So that's my weekly schedule. All my tasks are in my computer (and on my Palm) as recurring tasks and show up each week on the day they need to be done. I LOVE my Palm Pilot (I've just gone back to using one); it's wonderful to have all my lists and tasks and contacts and appointments all in one place.
I enter everything on my computer--including menu plans and grocery lists and every little thing I can think of that needs to be done--and sync it to my Palm. I add errands and random tasks on days when there's not much else going on. After being so sick, I'm trying to keep my schedule more open on those days when there's not a weekly commitment--I really need time at home--to tackle random tasks and to have time to be crafty and do fun things.
Because of my schedule, I never make plans on Mondays--because there's NEVER time on Monday to get anything else done without the rest of the week slipping. And I plan easy menus on days when we have Girl Scouts--something in the crock pot I can do before I leave for school, or something quick like hamburgers.
As to a daily schedule--
I get up at 5:30 and have my quiet time until 6:45 when I wake the girls up for school.
We sit down to breakfast from 7 until 7:30--it's nice to have time to chat and to read (right now we're readingThe Miraculous Journey of Edward Tulane by Kate DiCamillo; we read at breakfast because I get sleepy at night!).
Toben takes the girls to school at 7:45 and I get ready for my day.
The girls come home from school at around 3--we have a snack and play until it's time to do homework at 5.
Audrey does homework until 6; we eat dinner at 6:30.
Then it's time for the girls to take baths and for Audrey and I to do her vision therapy homework. The girls get in bed around 7:30 to read; lights go out at 8.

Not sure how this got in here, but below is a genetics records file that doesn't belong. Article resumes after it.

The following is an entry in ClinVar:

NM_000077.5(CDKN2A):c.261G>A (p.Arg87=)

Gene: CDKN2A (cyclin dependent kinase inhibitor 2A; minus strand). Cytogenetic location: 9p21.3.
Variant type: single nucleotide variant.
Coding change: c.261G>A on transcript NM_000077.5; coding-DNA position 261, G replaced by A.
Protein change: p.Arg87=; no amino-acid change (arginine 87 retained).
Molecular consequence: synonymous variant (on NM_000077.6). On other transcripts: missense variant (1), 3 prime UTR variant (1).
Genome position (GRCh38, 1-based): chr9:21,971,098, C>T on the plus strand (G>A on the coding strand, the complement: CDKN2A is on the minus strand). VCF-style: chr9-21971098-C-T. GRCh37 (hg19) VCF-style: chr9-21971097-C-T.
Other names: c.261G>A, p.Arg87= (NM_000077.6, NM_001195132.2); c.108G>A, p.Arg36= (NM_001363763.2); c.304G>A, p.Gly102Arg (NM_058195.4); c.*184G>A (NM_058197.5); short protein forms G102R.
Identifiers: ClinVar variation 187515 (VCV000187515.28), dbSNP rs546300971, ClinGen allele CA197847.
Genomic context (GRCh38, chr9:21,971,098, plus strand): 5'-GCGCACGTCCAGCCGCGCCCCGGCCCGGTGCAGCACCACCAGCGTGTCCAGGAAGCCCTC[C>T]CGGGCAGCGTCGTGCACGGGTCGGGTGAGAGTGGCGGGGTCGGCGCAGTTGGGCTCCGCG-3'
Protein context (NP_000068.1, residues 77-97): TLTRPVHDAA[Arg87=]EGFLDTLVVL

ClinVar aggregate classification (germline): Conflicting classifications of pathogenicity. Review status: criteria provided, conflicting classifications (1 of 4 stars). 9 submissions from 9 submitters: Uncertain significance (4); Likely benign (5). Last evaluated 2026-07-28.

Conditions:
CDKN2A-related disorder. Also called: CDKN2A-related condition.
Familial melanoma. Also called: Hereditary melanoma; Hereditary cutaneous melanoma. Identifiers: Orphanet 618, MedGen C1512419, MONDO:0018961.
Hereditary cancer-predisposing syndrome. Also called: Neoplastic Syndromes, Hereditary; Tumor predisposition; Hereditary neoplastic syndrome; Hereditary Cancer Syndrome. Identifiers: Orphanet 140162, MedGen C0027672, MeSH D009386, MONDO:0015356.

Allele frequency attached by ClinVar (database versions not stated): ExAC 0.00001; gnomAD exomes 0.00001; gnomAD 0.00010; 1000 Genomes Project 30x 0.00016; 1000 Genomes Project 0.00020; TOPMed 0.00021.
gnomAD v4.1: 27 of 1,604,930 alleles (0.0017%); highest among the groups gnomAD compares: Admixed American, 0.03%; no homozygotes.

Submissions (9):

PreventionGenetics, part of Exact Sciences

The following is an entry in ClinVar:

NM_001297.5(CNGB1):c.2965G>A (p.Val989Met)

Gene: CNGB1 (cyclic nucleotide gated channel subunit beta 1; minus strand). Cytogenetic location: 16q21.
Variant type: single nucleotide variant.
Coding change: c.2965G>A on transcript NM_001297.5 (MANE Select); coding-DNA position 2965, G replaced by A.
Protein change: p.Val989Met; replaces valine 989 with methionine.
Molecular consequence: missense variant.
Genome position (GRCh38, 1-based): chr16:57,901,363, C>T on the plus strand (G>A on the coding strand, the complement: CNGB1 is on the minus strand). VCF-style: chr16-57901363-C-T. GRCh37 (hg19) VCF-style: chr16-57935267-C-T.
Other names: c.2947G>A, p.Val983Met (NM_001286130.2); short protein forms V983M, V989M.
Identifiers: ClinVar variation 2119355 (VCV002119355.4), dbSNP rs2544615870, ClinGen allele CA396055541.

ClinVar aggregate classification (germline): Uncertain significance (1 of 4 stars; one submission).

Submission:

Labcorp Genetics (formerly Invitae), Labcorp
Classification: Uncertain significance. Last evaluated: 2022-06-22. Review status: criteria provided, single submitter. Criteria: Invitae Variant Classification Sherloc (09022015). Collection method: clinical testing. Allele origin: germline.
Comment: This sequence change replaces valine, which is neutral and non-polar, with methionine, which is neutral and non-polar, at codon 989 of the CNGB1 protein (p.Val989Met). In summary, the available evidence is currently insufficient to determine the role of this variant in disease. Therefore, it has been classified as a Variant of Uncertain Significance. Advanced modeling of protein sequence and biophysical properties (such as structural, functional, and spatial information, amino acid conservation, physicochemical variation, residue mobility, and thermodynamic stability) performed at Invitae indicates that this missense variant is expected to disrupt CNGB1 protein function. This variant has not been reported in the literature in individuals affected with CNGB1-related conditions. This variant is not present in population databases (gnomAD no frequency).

Toben usually heads to bed soon after; I've been staying up to read or sew until 9 or 10.
Then it's time to go to sleep until the alarm goes off again!
Sarah, no, I wasn't as crafty when the girls were smaller. I did read lots of books, though. Mostly because everyday we had quiet time from 1 until 4, while the girls napped. I turned the ringer off the phone and gave myself at least the first hour of quiet time to do whatever I wanted to do before tackling any chores that had to be done.
Part of the reason I'm able to do lots of crafty stuff is because I'm in a season when the girls are both at school--and when they're at home, they like to be crafty with me. Plus, Toben works at home, so he hangs out with them a lot. This past week, he took the week off for Spring Break too and took them swimming and golfing a bunch, which meant that I had lots of time at home alone to sew.
I don't know how long this season will last, but I'm enjoying it while it does!
Saw this over at Meredith's and thought I'd be a copycat...
What time did you get up this morning? 6:45--late for me, I know!
Diamonds or pearls? Diamonds, diamonds, diamonds--unless, do the pearls come WITH diamonds?
Last movie you saw in the theater? 27 Dresses